"Nothing would be more tiresome than eating and drinking if God had not made them a pleasure as well as a necessity."--Voltaire

Pantries of Yesterday Recipe

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Pantries of Yesterday image
The "Fab Five" 1968


This recipe for Pantries of Yesterday, by , is from Cooking With The Cousins, one of the cookbooks created at FamilyCookbookProject.com. We help families or individuals create heirloom cookbook treasures.

Georgia Mae Bundy Heightchew
Added: Sunday, September 28, 2008


"The fabric of survival!"


THE SMOKEHOUSE-MEATHOUSE: Just an old abandoned structure, weathered by time, leaning to one side, with footers of six huge rocks found on the land, sinking in the ground, a story of its own.

Tin on the rooftop leaking, a constant drip, drip; a bucket placed to catch the rain; weathered boards barely hanging to the frame. The huge rock used as an entrance step; a wooden latch attached by a nail; Strings hanging from the rafters boast the winters sustenance of ham, shoulders, middlings, sausage, ribs, dried apples in sacks, and dried beans. There were benches along the walls for salting hams.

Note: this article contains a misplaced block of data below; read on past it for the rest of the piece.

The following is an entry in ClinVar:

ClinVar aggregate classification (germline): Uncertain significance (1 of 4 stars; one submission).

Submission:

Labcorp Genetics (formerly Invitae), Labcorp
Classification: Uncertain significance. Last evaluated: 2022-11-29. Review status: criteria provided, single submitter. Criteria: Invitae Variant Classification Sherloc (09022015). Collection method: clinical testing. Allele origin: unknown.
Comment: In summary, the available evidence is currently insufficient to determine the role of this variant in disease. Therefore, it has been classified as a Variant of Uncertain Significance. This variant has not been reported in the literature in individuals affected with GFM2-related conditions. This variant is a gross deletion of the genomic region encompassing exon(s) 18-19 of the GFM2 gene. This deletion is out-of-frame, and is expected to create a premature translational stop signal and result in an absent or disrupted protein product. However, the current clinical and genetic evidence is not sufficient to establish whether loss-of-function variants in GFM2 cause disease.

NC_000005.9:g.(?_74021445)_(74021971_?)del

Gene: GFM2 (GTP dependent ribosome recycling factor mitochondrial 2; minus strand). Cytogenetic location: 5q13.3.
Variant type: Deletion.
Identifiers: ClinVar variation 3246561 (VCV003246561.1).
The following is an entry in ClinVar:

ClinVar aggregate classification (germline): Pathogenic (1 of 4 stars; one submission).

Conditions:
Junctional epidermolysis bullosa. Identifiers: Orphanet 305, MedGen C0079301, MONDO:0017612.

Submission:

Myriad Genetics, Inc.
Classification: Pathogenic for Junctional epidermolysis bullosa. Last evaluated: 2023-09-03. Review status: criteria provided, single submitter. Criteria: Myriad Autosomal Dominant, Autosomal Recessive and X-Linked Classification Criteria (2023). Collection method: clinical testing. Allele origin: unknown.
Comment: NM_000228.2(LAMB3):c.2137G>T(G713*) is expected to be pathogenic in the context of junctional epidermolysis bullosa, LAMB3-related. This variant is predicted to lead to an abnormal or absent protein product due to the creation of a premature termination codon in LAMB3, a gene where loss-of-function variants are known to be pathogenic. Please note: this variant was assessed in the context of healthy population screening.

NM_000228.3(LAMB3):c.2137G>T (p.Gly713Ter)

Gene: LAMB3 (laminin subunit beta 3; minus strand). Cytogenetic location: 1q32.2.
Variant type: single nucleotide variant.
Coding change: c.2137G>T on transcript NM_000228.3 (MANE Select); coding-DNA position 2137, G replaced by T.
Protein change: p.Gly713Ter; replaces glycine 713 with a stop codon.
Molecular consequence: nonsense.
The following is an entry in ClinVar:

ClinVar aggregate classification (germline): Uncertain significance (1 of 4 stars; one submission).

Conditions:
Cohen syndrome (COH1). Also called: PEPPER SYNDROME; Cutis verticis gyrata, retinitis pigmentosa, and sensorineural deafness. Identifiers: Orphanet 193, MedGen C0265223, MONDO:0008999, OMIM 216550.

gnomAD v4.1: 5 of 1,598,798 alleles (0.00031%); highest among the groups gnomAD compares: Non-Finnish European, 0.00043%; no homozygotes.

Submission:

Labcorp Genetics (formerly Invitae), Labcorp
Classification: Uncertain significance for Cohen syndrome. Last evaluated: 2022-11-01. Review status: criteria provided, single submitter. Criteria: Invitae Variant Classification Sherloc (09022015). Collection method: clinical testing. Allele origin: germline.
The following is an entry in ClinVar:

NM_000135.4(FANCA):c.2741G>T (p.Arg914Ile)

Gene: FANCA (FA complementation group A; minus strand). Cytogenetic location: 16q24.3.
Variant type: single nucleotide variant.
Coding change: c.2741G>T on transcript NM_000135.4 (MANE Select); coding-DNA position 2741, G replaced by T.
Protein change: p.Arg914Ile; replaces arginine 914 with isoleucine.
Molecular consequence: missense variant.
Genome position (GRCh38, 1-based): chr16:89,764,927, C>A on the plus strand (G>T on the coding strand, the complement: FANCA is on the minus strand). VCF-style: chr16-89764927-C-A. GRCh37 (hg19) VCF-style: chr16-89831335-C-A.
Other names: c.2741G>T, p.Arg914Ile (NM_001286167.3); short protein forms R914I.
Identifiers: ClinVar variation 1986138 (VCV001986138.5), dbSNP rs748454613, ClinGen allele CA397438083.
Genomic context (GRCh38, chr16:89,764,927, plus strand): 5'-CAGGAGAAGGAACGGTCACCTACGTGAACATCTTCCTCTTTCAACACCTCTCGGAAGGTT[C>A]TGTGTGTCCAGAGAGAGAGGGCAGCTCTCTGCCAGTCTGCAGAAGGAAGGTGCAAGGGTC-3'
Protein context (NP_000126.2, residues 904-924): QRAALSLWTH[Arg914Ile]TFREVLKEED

Walnuts, hickory nuts. hazelnuts, and chestnuts on the floor to dry.

Lard, soap, cracklings and sorghum molasses stored in cans under the benches.

Milk cans, chicken crates, egg crates, cream cans; duck, goose, guinea, peacock feathers, all saved for pillows and feather beds.

CELLAR: a cool enclosure partially underground, with shelves weighed down with canned fruit and vegetables. Sauerkraut sat spewing in a crock or jar. Potatoes in a bin sprouting new growth.

BARN LOFT: high in the barn above the cows and horses, an old corn crib converted to house potato onions, squash, cushaw, plum grannies, pumpkins, popcorn

SPARE ROOM: a spare room upstairs in the house was a sight to behold. Cornmeal, flour, sweet potatoes wrapped in paper, all grown for food in winter.

THE FORGOTTEN PANTRIES are threads which wove the fabric of survival during the years of our parents' lifetime.




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